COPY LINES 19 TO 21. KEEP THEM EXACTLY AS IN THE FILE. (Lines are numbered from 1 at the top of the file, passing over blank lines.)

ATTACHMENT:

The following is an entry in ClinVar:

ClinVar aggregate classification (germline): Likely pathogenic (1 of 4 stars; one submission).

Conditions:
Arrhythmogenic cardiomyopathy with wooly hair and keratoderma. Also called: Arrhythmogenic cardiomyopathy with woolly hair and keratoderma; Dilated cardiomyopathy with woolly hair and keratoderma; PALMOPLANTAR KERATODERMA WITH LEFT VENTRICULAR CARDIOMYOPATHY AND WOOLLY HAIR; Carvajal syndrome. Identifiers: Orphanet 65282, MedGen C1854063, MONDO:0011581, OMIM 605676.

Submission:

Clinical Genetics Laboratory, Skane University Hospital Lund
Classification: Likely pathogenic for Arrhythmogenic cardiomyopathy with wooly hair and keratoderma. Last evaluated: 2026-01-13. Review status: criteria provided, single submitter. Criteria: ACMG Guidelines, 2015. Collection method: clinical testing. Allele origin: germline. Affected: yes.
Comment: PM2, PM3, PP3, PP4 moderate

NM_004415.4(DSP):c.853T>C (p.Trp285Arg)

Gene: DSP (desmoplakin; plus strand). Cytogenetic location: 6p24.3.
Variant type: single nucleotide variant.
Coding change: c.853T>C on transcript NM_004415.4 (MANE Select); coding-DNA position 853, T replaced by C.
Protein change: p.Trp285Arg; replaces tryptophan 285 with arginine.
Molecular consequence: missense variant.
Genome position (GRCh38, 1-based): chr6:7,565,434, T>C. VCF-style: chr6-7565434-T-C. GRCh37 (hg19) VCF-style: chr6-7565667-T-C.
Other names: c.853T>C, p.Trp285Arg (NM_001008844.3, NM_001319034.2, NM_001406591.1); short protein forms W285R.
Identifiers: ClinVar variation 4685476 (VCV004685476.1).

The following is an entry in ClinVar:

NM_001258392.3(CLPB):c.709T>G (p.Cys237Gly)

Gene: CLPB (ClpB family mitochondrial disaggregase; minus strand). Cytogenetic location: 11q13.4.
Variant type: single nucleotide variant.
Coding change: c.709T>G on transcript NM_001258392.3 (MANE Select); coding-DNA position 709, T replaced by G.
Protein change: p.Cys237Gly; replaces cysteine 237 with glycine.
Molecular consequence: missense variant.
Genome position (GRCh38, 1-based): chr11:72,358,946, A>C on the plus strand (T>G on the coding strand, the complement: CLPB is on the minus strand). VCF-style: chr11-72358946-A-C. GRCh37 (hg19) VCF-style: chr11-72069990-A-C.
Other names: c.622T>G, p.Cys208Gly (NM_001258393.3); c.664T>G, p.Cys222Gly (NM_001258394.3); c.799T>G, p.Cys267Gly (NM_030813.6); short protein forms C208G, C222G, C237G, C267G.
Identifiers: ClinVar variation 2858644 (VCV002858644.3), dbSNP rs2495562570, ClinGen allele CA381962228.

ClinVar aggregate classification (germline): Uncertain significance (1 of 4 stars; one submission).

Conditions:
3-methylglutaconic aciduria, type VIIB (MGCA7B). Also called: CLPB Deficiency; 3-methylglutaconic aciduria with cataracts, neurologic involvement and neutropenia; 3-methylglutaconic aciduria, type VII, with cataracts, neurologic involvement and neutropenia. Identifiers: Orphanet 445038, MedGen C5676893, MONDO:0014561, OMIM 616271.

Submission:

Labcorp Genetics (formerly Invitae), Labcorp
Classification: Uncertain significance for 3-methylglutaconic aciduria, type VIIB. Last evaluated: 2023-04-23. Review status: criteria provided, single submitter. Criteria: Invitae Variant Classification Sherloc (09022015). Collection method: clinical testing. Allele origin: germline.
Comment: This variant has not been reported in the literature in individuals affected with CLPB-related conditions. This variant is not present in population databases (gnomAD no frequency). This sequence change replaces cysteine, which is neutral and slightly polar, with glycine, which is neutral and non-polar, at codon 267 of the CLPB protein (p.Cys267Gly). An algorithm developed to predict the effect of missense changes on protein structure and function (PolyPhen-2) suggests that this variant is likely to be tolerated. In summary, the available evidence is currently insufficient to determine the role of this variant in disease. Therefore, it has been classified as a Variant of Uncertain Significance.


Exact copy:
NM_001258392.3(CLPB):c.709T>G (p.Cys237Gly)

Gene: CLPB (ClpB family mitochondrial disaggregase; minus strand). Cytogenetic location: 11q13.4.
Variant type: single nucleotide variant.